Women’s Work and Wages Continue at Abysmal Levels
Representational use only.Image Courtesy: Flickr
The share of women who are earning through work continues to remain shockingly low in India according to the latest data from the annual Periodic Labour Force Survey (PLFS) 2021-22 released last month. The report, compiled by the National Sample Survey Office (NSSO) under the ministry of statistics, also provides a glimpse of the unconscionable gap between the earnings of men and women.
Low Participation in Work
In rural areas, about 57% of men are in the labour force but only 27% of women. In urban areas, the situation is worse – men’s participation in the labour force is 58% while women’s is down to just 19%. Overall, this gives an average of 57% labour force participation for men and 25% for women. (See chart below) Labour force participation is the proportion of persons that are either employed or unemployed but seeking work.
Women’s labour force participation has broadly declined in the past three decades. Seen in the larger context of persistent unemployment and very minor growth of jobs generally, this speaks of a systemic obstacle to employment growth that successive governments and their economic policies have failed to address. With the new political attention on women as voters, it is strange that one of the key deprivations that women face – lack of job opportunities – remains a neglected policy area. But then, employment itself has become a neglected area, especially under the present government.
Agriculture is Mainstay for Women, and also Services
The PLFS 2021-22 report also gives an estimated distribution of men and women workers across different types of employment. In rural areas, obviously, agriculture is by far the main source of employment with 51% of men and a whopping 76% of women involved in it. For women, this is the biggest source of gainful employment dwarfing any other work. Among men, construction (17%), trade and hotels (11%), and manufacturing (8%) are some of the other sources of jobs in rural areas. But for women, apart from agriculture, only manufacturing (8%) and construction (6%) are of any significance.
In urban areas, since there is no significant farming work, women’s employment drops precipitously. Among those who do find work, the biggest chunk of nearly 41% is employed in various personal services, administration, education, healthcare, etc. These are women who are working as teachers, healthcare workers, domestic servants (maids, cooks, etc) and such other jobs. The manufacturing sector employs about 24% women in urban areas, mostly in certain industries like textile/garments. Trade and hotels/restaurants employ about 15% of the women and construction about 5%.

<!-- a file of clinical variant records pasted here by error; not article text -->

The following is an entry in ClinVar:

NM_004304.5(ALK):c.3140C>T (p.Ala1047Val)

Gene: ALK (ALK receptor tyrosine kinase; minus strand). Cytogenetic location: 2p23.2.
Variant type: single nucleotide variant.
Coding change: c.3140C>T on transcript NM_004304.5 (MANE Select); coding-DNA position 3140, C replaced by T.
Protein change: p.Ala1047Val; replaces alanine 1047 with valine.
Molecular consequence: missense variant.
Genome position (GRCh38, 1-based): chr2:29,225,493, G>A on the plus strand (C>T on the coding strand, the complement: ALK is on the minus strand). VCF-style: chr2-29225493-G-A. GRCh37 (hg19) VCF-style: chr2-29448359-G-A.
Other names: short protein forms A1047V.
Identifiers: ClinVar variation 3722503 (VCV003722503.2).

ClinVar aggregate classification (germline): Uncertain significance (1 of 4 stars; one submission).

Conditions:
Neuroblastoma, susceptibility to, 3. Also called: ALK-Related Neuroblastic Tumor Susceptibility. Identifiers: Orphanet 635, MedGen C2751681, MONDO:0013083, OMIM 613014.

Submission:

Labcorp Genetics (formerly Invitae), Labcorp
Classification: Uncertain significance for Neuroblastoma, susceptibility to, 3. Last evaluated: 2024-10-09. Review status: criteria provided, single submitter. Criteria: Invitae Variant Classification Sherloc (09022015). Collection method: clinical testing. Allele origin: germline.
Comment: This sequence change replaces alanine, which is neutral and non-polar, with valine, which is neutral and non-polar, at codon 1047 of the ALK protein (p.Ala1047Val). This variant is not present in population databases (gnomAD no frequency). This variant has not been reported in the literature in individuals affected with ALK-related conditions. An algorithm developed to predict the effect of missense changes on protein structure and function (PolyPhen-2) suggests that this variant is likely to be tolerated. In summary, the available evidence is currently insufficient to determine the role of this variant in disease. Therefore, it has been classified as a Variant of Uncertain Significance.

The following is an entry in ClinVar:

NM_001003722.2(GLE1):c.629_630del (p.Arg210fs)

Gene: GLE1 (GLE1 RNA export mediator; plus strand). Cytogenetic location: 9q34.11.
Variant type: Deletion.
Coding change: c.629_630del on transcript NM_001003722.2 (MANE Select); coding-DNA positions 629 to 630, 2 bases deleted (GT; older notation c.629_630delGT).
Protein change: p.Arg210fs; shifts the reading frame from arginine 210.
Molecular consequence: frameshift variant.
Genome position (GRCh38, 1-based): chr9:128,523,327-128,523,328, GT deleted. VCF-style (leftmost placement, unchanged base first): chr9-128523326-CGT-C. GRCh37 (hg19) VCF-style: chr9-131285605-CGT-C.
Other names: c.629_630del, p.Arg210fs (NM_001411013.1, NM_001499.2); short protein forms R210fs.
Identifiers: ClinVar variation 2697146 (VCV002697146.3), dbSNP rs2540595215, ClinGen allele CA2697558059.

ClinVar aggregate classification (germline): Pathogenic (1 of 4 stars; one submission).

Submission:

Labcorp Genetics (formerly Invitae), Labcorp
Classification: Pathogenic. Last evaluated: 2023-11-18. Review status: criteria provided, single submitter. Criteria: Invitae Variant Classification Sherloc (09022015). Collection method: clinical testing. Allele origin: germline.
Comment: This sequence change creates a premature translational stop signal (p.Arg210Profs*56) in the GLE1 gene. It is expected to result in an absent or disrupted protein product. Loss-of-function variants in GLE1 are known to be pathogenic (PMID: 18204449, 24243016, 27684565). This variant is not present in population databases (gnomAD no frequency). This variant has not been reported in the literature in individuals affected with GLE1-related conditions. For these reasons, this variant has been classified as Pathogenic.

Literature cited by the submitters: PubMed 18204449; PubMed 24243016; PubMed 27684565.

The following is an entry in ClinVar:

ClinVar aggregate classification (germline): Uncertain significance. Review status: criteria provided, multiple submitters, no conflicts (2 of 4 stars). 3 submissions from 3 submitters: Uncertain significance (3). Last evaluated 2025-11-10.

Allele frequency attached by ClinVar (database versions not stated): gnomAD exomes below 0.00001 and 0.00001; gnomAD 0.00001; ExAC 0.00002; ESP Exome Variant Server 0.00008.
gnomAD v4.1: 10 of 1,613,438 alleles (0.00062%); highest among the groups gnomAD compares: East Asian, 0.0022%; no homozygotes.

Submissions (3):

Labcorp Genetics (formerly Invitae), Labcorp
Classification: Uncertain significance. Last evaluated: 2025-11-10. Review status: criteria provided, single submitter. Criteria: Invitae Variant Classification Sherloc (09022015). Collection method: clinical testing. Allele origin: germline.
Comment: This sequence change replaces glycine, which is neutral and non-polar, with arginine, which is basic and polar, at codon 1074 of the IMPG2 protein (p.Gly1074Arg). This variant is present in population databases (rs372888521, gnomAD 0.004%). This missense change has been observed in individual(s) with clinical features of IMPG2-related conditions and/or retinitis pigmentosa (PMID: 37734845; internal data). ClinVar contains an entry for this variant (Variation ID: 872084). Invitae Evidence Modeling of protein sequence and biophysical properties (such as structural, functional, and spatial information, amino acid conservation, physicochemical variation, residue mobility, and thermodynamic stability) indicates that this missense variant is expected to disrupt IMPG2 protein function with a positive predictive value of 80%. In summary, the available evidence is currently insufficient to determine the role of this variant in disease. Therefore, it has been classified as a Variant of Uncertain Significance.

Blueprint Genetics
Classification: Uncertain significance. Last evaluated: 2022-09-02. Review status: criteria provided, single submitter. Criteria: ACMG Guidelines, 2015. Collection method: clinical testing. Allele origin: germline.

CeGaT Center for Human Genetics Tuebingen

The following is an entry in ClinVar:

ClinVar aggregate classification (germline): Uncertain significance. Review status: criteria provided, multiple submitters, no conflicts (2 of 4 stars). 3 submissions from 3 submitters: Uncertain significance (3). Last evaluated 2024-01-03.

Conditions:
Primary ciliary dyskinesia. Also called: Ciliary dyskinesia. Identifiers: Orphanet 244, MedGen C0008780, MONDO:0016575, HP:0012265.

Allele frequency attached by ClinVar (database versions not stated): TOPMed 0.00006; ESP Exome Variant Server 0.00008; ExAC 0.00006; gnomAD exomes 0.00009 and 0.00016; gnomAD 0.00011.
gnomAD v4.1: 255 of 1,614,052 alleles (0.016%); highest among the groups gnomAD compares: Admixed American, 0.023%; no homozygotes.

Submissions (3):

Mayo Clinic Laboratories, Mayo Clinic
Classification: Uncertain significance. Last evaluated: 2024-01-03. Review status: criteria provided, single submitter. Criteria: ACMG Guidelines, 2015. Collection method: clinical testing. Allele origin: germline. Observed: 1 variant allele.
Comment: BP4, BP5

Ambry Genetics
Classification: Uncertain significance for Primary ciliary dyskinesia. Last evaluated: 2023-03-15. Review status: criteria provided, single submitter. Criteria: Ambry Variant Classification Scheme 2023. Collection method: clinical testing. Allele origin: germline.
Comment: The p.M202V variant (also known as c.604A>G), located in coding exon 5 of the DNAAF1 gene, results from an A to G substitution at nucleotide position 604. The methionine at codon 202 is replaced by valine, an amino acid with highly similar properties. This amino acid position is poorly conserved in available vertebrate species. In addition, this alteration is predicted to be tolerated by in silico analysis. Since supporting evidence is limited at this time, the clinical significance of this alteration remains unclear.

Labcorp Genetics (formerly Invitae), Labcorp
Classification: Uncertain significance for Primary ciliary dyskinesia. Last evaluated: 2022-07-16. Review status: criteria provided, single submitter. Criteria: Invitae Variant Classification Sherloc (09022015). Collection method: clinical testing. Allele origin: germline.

What these proportions show is that whether it is rural or urban areas, women are concentrated more in lower-paying, perhaps contractual-type jobs, often in the informal sector. It must be underlined that the PLFS numbers show up a remarkable fact: whether men or women, the manufacturing sector is employing not more than a quarter of the workforce. This indicates the paucity of the industrialised formal sector in the economy. On the other hand, agriculture still employs over half of men and three quarters of women in rural areas.
The other crucial information provided by PLFS 2021-22 is about the earnings of working people. Here the chasm between men and women is evident. This relegation of women to low-paying work or denial of equal pay for the same work is one of the factors that keeps women away from gainful employment – it is just not worthwhile for women to go out for work because of the miserable wages or earnings they get.
The chart below summarises wages earned by regular or salaried workers and casual workers, and also earnings of self-employed workers (like petty shop keepers, and sellers of labour like rickshaw pullers etc.). For regular workers, the gap between the wages of men and women is about 35% in rural areas and 21% in urban areas. For casual labourers, the chart shows daily wage rates projected to monthly rates for comparability, although in real life they get paid on daily basis with gaps in between. Here too the gap between men and women is large: about 33% in rural areas and 31% in urban areas. Mostly, their work would be the same, like carrying loads, digging etc.
In the self-employed category – which is the one with very large number of people working – the gap between men and women is very high. In rural areas, the difference between men’s and women’s earnings is as much as 58% while in urban areas it is 59%. In one month, a self-employed woman will earn only about Rs 5,000 in rural areas while her urban counterpart will get around Rs 7,600. This shows what the returns are for women running “enterprises” through Self-Help Groups (SHGs) and similar other programmes. Pakoda-making can hardly sustain women!
Apart from patriarchal obstacles put up by families and social peers, and issues of security, low wages such as these revealed by the PLFS are also contributing to the low labour force participation rates among women. This is despite the fact that women are much more educated today than three decades ago and want to become equal productive citizens.
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